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What's the plan to upgrade Vancouver's sewers?
Another bottleneck to more housing
The need for sewers
When you have more housing and more people in a neighbourhood, you need to build up public services and infrastructure as well. Schools, child care, community centres, parks, public transport - and sewers.
The sewer system is the network of pipes which carry away wastewater (“sanitary sewers”) and stormwater (“drainage”). It’s like a tree, with individual households as the leaves of the tree, the sewer mains on each street as branches leading to larger trunk lines (shown above), and a final trunk leading to the Iona Island wastewater treatment plant.
Upgrading Vancouver’s sewer system
Vancouver’s sewer system was mostly built in the 1950s and 1960s, as a combined system. The same pipes carry both wastewater and rainwater, which means that when you get a lot of rain, you can get sewer backups and overflows. The estimated replacement cost for the city of Vancouver’s wastewater and stormwater systems is about $8 billion, and the expected lifetime of a sewer pipe is about 100 years.
The city has a long-term program to replace the combined sewers with separate pipes for wastewater and stormwater - in effect, adding a second network that takes rainwater directly to the ocean or the Fraser River without being mixed with wastewater. The city is also reducing stormwater runoff, which can still be polluted, with surfaces which absorb and release water more slowly, like a giant sponge (“green infrastructure”).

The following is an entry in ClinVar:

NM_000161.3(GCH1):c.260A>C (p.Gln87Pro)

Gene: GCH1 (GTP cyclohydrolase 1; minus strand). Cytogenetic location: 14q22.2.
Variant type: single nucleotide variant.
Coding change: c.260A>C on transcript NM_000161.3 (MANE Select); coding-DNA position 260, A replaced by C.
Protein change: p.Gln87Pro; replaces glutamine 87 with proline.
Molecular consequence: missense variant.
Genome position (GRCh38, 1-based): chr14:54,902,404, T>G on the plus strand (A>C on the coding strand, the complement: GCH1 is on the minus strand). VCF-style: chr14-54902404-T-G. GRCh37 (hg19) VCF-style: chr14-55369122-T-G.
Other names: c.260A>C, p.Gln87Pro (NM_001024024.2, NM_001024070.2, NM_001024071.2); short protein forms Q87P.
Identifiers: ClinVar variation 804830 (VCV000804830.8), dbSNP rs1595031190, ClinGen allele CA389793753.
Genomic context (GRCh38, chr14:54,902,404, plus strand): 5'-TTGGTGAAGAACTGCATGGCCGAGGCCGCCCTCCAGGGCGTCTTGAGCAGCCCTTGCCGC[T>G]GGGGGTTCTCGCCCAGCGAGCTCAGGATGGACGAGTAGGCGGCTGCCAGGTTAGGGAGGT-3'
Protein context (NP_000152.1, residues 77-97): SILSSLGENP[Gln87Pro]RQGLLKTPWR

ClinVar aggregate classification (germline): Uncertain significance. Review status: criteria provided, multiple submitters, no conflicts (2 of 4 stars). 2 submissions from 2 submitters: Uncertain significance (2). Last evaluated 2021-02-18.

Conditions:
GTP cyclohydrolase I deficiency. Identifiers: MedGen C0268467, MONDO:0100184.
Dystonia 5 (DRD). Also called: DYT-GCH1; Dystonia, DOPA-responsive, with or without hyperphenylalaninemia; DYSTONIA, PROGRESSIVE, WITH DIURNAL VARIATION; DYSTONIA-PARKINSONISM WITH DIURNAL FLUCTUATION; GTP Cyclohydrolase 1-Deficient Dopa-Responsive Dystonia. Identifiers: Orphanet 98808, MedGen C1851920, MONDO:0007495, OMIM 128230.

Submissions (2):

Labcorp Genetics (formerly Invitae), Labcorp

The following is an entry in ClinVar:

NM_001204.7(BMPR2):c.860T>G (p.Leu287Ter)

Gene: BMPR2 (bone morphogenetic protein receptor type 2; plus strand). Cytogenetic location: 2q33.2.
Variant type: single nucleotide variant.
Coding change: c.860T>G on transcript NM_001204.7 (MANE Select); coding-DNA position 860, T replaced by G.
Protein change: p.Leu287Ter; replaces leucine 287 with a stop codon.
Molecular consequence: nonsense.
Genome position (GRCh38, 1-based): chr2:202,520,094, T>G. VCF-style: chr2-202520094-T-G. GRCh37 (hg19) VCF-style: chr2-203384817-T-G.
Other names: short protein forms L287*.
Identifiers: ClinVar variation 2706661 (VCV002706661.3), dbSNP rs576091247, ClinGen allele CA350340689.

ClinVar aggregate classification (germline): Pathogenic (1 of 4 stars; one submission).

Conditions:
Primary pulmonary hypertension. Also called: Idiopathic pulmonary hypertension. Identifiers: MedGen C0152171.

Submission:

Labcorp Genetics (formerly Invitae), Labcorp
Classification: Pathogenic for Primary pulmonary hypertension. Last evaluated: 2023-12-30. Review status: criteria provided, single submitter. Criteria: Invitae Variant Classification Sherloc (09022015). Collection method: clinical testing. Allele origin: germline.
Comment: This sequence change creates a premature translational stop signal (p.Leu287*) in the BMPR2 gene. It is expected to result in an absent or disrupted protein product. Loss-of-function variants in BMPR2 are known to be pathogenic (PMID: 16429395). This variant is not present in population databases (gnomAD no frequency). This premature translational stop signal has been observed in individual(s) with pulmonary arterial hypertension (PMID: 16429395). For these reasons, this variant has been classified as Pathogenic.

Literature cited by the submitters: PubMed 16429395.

The basic idea is to replace about 1% of the pipes each year. (The expected lifetime of a sewer pipe is about 100 years.) The target date to complete the sewer separation is 2050.
A couple cases where sewer capacity appears to be a major constraint on building more housing:
There’s a lot of land within walking distance of a SkyTrain station which is restricted to single-detached houses and duplexes. In an August 2021 article about sewers, Frances Bula noted that the city hadn’t yet upgraded the sewers near the Nanaimo and 29th Avenue SkyTrain stations.
The city of Vancouver’s multiplex proposal sets a restrictive floor space limit (1.0 FSR). One of the key reasons given is that there’s neighbourhoods where the sewers haven’t been upgraded yet. In particular, more impermeable surface area results in more stormwater runoff.
Planning for utilities city-wide
A Redditor mentioned that the Cambie Corridor plans from 2018 include a detailed discussion of the sewer upgrade plan. Naturally I looked them up and read them.
Report on City-wide Utilities Financing Growth Strategy and Cambie Corridor Utilities Servicing Plan, reviewed at the July 11, 2018 meeting of the Standing Committee on City Finance and Services.